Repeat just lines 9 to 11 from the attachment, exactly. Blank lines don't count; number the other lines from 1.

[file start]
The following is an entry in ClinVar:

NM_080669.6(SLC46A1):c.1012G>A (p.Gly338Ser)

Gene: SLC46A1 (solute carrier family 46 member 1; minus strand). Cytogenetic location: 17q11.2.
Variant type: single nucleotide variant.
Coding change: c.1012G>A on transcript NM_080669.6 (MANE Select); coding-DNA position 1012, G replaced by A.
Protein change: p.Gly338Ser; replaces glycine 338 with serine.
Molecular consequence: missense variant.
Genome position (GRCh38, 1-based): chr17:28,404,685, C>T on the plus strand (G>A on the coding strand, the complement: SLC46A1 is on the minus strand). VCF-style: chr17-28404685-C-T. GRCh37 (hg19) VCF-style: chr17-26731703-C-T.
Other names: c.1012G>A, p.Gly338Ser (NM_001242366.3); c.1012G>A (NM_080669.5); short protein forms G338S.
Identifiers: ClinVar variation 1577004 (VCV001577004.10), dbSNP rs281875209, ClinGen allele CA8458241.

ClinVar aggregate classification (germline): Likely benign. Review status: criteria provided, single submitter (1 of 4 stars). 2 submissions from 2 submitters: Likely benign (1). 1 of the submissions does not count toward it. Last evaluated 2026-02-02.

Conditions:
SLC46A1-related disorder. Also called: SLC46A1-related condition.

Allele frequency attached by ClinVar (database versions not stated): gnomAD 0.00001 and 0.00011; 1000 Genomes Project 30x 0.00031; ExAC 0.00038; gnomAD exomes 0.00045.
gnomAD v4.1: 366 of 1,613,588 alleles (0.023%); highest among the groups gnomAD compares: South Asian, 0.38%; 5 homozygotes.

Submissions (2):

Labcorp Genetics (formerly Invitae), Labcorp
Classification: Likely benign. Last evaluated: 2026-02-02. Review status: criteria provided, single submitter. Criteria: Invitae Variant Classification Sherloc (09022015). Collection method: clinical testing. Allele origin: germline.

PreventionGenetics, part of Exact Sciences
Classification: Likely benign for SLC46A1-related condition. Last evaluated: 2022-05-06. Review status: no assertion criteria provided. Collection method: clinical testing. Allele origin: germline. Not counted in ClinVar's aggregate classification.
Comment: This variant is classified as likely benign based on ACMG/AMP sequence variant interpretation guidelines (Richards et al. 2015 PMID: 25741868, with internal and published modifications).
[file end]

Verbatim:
Other names: c.1012G>A, p.Gly338Ser (NM_001242366.3); c.1012G>A (NM_080669.5); short protein forms G338S.
Identifiers: ClinVar variation 1577004 (VCV001577004.10), dbSNP rs281875209, ClinGen allele CA8458241.

ClinVar aggregate classification (germline): Likely benign. Review status: criteria provided, single submitter (1 of 4 stars). 2 submissions from 2 submitters: Likely benign (1). 1 of the submissions does not count toward it. Last evaluated 2026-02-02.